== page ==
No, I’m not going to tell. Read it for yourself.

“This is how you won the war.” “No, this is how we failed to lose.”

Book Review: “Bourbon, Sugar, Grace” by Jessica Reisman (Four Stars)

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Book Review: “Bourbon, Sugar, Grace: A Tor.com Original” by Jessica Reisman

Four Stars

“Life exists in more forms than we can predict or comprehend.”

A pleasant science fiction short story, which challenges the reader to keep up and entertains at the same time. Set in a dystopian mining colony after the mines have played out and the corporate overlords are reneging on closure promises.

“The thing that needed doing.”

Much better storytelling than the current crop of Hugo Award finalists. Potential lead in to a larger story.

“She knew it was the wrong thing to do, at the wrong time. But …”

A good take on how language evolves in “moms.” Nice cover art by Jon Foster.

“Please … let me not be graceless in this.”

Book Review: “Seasons of Glass and Iron” by Amal El-Mohtar (Three Stars)

issue13coverv2_large-340x510Book Review: “Seasons of Glass and Iron” by Amal El-Mohtar

Three Stars

“What’s strong is the shoes women are made to wear: shoes of glass, shoes of paper, shoes of iron. Heated red hot; shoes to dance to death in.”

Good story. Well-developed. A finalist for 2017 Hugo Award for short stories.

“Magic is magic is magic and there is always a stronger magic.”

Contrary to the tag, not a “gay” story. It’s a story “about two women reaching out of their respective tales,” the author says in her notes. “The enormity of what friendship means.” I try to read stories cold–that is, without reading liner notes, blurbs or other reviews–because I don’t want the opinions of others getting between me and the author.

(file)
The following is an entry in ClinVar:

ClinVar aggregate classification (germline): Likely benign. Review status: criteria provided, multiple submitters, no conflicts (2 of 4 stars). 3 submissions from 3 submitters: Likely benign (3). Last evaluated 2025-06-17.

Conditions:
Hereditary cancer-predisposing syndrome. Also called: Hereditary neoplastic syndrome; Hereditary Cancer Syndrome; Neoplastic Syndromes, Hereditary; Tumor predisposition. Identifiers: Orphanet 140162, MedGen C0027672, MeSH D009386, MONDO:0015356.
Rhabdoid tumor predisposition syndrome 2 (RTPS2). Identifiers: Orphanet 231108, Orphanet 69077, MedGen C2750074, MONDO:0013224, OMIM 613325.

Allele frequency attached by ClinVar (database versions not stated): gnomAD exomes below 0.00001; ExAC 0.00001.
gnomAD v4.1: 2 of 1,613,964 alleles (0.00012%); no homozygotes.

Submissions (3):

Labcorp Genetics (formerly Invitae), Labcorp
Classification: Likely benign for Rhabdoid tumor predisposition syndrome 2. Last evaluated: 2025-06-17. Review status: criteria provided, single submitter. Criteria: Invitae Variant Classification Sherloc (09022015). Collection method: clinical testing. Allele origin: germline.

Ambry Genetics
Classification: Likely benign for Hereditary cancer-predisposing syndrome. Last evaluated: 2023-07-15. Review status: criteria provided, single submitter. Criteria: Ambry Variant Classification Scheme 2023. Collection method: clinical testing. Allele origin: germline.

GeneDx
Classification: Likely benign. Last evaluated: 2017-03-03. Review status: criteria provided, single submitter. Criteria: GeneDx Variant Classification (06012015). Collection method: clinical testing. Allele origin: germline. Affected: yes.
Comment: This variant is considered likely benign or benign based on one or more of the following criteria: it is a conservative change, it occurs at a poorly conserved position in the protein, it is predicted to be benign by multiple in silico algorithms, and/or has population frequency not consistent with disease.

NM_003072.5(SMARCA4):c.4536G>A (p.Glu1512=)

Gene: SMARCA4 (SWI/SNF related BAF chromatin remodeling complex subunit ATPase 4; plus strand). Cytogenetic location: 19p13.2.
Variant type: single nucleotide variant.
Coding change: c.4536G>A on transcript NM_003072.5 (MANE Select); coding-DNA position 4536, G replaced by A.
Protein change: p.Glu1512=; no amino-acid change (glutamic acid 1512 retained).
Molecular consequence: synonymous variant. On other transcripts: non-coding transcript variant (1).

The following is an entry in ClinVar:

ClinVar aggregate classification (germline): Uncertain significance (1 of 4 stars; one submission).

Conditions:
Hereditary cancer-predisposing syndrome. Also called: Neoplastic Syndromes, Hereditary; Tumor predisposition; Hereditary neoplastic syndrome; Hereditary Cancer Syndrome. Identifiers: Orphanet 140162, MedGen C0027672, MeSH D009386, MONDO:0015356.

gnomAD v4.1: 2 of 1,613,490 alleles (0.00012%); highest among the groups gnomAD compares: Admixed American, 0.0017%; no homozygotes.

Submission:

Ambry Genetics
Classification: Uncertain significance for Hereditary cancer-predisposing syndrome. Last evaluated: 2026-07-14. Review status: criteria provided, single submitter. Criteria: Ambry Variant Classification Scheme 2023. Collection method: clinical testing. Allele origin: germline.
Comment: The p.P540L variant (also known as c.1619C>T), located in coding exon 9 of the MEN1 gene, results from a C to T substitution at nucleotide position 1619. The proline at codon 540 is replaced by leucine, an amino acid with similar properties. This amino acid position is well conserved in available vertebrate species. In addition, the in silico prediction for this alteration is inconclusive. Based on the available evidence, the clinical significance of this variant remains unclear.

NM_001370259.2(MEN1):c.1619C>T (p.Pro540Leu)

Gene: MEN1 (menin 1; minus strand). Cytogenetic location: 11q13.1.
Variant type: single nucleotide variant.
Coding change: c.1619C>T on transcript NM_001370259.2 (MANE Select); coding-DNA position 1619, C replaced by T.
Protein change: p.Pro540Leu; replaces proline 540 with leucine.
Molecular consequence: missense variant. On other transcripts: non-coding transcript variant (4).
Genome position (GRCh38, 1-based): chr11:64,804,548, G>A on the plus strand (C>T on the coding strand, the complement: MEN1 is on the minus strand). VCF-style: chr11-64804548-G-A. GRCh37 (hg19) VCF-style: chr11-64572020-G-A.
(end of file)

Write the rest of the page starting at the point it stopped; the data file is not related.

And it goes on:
“You climbed a glass hill by accident.”

Goodreads.com displays the cover art associated with another story is shown for this. I assume because both stories appear in the same issue of Uncanny magazine. It fit the other story better.

“She loved him for loving her as he loved no one else.”

Book Review: “A Fist of Permutations in Lightning and Wildflowers” by Alyssa Wong (Four Stars)

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Book Review: “A Fist of Permutations in Lightning and Wildflowers” by Alyssa Wong

Four Stars

“There was nothing phoenix-like in my sister’s immolation….”

Really intense inquiry into the nature of time and the possibility of alternate outcomes. Good development and manic pace. Best read at a single go.

“The chain frays, spread out like roots possibilities endless.”

Excellent stream-of-consciousness plot line. Go with the flow. Nice cover art.

“… looking for artisanal french fries.”

What’s the deal with all the charred bodies? Was there a hidden criteria that this year’s Hugo Awards, for which this tale is a finalist short story, had to involve death and destruction? Or is it just the world we live in?

“You can’t fix this. It was never yours to control.”

Book Review: “An Unimaginable Light” by John C. Wright (Four Stars)

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Book Review: “An Unimaginable Light” by John C. Wright

Four Stars

“We robots are meant to serve man, not destroy them. We and we alone labor out of pure love for mankind.”

Set in Isaac Asimov’s I, Robot universe, but takes human-android relations in a direction Asimov might not have conceived, though perfectly logical. As expected, deals with questions of sentience and life.

“Humans cannot stand near perfection. It makes men die.”

Good storytelling and development. The characters are vivid, if obvious. Justice and truth clash. Well done. Thought provoking.

“To utter certain types of truths is a micro-aggression. It creates a hostile environment we humans find uncomfortable.” “Your ancestors were more robust.”

Philosophically Platonic, dealing in independently true ideas. Make no mistake, Wright has a politically incorrect agenda. Since the Hugo Awards, for which this story is a 2017 short story finalist, is basically a popularity contest, I’m surprised this tale got this far.

“The robots are utterly logical, utterly benevolent, and utterly terrifying.”